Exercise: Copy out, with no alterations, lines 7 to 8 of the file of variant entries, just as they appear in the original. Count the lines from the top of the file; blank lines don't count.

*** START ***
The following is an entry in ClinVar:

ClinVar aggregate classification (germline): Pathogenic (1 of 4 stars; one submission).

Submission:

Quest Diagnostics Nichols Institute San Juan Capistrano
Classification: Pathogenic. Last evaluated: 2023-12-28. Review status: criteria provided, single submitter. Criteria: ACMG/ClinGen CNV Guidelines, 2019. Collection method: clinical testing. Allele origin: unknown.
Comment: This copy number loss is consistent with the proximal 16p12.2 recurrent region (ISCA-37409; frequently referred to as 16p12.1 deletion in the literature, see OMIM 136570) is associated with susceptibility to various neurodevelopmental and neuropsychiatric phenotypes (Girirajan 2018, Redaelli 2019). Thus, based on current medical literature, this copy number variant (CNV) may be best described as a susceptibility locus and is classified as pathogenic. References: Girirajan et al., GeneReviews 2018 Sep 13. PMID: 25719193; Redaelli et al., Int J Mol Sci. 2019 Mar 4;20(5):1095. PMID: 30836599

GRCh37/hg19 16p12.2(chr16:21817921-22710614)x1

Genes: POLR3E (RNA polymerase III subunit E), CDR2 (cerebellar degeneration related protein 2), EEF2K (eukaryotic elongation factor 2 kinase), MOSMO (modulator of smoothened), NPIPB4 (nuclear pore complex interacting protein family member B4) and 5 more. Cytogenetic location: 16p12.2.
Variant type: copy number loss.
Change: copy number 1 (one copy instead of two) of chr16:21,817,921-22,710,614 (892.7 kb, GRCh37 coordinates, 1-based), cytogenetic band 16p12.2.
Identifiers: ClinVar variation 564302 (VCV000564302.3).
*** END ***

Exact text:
GRCh37/hg19 16p12.2(chr16:21817921-22710614)x1

Genes: POLR3E (RNA polymerase III subunit E), CDR2 (cerebellar degeneration related protein 2), EEF2K (eukaryotic elongation factor 2 kinase), MOSMO (modulator of smoothened), NPIPB4 (nuclear pore complex interacting protein family member B4) and 5 more. Cytogenetic location: 16p12.2.